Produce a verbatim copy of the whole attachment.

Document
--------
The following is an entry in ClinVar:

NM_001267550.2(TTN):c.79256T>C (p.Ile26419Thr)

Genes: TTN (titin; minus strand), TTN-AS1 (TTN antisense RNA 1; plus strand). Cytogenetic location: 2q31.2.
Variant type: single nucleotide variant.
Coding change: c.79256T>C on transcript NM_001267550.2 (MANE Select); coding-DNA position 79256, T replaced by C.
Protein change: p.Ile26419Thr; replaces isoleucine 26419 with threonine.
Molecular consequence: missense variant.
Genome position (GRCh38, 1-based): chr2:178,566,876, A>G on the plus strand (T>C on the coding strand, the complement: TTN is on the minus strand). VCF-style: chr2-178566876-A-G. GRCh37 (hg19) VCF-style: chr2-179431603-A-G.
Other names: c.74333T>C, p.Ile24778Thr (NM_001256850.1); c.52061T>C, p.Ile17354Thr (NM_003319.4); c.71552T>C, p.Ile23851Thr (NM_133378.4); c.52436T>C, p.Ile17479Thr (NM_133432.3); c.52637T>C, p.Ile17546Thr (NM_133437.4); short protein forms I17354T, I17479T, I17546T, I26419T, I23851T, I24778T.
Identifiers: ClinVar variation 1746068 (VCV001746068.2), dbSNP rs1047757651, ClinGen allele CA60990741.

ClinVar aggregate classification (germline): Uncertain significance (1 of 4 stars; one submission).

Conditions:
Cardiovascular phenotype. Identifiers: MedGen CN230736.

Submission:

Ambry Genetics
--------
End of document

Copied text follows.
The following is an entry in ClinVar:

NM_001267550.2(TTN):c.79256T>C (p.Ile26419Thr)

Genes: TTN (titin; minus strand), TTN-AS1 (TTN antisense RNA 1; plus strand). Cytogenetic location: 2q31.2.
Variant type: single nucleotide variant.
Coding change: c.79256T>C on transcript NM_001267550.2 (MANE Select); coding-DNA position 79256, T replaced by C.
Protein change: p.Ile26419Thr; replaces isoleucine 26419 with threonine.
Molecular consequence: missense variant.
Genome position (GRCh38, 1-based): chr2:178,566,876, A>G on the plus strand (T>C on the coding strand, the complement: TTN is on the minus strand). VCF-style: chr2-178566876-A-G. GRCh37 (hg19) VCF-style: chr2-179431603-A-G.
Other names: c.74333T>C, p.Ile24778Thr (NM_001256850.1); c.52061T>C, p.Ile17354Thr (NM_003319.4); c.71552T>C, p.Ile23851Thr (NM_133378.4); c.52436T>C, p.Ile17479Thr (NM_133432.3); c.52637T>C, p.Ile17546Thr (NM_133437.4); short protein forms I17354T, I17479T, I17546T, I26419T, I23851T, I24778T.
Identifiers: ClinVar variation 1746068 (VCV001746068.2), dbSNP rs1047757651, ClinGen allele CA60990741.

ClinVar aggregate classification (germline): Uncertain significance (1 of 4 stars; one submission).

Conditions:
Cardiovascular phenotype. Identifiers: MedGen CN230736.

Submission:

Ambry Genetics